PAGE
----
President of the European Commission Jose Manuel Barroso yesterday launched the Commission’s long-awaited review of the EU budget and looks to be squaring up for a fight with his Agriculture Commissioner Mariann Fischer Boel.
He told reporters at a press conference:
“This is Day 1 of a no-taboos debate about spending priorities. This is our chance to start with a blank sheet of paper. To look at what the EU will need to spend in the years to come and where that money will come from.”
Barroso said his officials would present a “health check” on the state of the EU’s agricultural subsidies programs in November that will look hard at the justification for the current level of farm subsidy payments provided by the CAP. “For instance, global prices (for farm products) are going up; maybe this is a good reason to have less subsidies,” Barroso said.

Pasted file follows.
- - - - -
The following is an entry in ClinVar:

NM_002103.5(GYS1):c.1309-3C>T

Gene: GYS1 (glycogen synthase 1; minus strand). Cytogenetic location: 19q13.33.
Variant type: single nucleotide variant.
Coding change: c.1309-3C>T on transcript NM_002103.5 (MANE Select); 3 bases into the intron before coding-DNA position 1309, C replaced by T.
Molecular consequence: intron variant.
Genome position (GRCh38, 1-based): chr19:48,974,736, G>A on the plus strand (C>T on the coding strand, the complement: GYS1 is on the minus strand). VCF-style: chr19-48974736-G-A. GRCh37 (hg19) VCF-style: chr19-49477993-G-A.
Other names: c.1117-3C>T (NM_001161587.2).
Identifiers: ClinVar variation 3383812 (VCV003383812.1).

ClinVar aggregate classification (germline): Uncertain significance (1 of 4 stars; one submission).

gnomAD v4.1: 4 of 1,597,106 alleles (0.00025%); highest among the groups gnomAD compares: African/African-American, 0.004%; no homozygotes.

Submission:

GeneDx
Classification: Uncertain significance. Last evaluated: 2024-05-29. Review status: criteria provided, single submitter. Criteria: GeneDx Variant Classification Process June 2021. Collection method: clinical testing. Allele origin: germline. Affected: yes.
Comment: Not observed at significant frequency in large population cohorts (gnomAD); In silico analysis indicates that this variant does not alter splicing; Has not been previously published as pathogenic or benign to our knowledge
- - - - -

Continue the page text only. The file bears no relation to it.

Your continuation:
Agriculture Commissioner Mariann Fischer Boel has so far presented the CAP health check as a largely technical review that would not address core issues such as the level of farm subsidies, which she has always maintained are fixed until 2013. If President Barroso actually does what he says he’ll do, the health check could be much more than a tidying-up exercise.
Update [14 September]:
Commissioner Fischer Boel told an audience in Lithuania earlier today:
I can’t emphasise enough that this is not going to be a fundamental reform.